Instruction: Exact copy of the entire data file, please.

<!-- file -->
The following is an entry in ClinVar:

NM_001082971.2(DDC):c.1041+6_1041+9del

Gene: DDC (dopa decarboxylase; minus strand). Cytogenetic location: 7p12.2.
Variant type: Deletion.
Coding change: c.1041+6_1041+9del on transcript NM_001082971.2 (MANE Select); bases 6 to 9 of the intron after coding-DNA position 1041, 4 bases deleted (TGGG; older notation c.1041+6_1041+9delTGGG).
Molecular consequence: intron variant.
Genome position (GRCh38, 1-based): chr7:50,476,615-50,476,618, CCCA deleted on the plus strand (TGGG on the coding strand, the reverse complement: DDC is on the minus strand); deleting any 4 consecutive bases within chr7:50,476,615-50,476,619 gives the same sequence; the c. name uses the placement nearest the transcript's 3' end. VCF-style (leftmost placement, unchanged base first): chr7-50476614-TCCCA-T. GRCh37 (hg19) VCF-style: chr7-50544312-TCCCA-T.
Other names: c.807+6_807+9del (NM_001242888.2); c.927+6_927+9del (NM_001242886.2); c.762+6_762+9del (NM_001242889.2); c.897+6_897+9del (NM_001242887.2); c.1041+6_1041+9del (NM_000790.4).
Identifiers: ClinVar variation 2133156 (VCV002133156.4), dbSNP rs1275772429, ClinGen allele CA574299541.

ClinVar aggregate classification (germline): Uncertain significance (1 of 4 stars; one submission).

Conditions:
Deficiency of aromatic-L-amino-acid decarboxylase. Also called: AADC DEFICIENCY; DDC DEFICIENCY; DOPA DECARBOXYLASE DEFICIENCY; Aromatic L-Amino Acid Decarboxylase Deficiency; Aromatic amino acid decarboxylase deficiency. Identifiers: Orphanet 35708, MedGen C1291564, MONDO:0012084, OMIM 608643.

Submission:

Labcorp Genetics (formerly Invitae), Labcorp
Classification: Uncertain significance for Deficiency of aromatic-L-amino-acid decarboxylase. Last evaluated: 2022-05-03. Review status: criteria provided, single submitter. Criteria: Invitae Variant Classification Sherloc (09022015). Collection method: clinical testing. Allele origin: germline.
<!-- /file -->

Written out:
The following is an entry in ClinVar:

NM_001082971.2(DDC):c.1041+6_1041+9del

Gene: DDC (dopa decarboxylase; minus strand). Cytogenetic location: 7p12.2.
Variant type: Deletion.
Coding change: c.1041+6_1041+9del on transcript NM_001082971.2 (MANE Select); bases 6 to 9 of the intron after coding-DNA position 1041, 4 bases deleted (TGGG; older notation c.1041+6_1041+9delTGGG).
Molecular consequence: intron variant.
Genome position (GRCh38, 1-based): chr7:50,476,615-50,476,618, CCCA deleted on the plus strand (TGGG on the coding strand, the reverse complement: DDC is on the minus strand); deleting any 4 consecutive bases within chr7:50,476,615-50,476,619 gives the same sequence; the c. name uses the placement nearest the transcript's 3' end. VCF-style (leftmost placement, unchanged base first): chr7-50476614-TCCCA-T. GRCh37 (hg19) VCF-style: chr7-50544312-TCCCA-T.
Other names: c.807+6_807+9del (NM_001242888.2); c.927+6_927+9del (NM_001242886.2); c.762+6_762+9del (NM_001242889.2); c.897+6_897+9del (NM_001242887.2); c.1041+6_1041+9del (NM_000790.4).
Identifiers: ClinVar variation 2133156 (VCV002133156.4), dbSNP rs1275772429, ClinGen allele CA574299541.

ClinVar aggregate classification (germline): Uncertain significance (1 of 4 stars; one submission).

Conditions:
Deficiency of aromatic-L-amino-acid decarboxylase. Also called: AADC DEFICIENCY; DDC DEFICIENCY; DOPA DECARBOXYLASE DEFICIENCY; Aromatic L-Amino Acid Decarboxylase Deficiency; Aromatic amino acid decarboxylase deficiency. Identifiers: Orphanet 35708, MedGen C1291564, MONDO:0012084, OMIM 608643.

Submission:

Labcorp Genetics (formerly Invitae), Labcorp
Classification: Uncertain significance for Deficiency of aromatic-L-amino-acid decarboxylase. Last evaluated: 2022-05-03. Review status: criteria provided, single submitter. Criteria: Invitae Variant Classification Sherloc (09022015). Collection method: clinical testing. Allele origin: germline.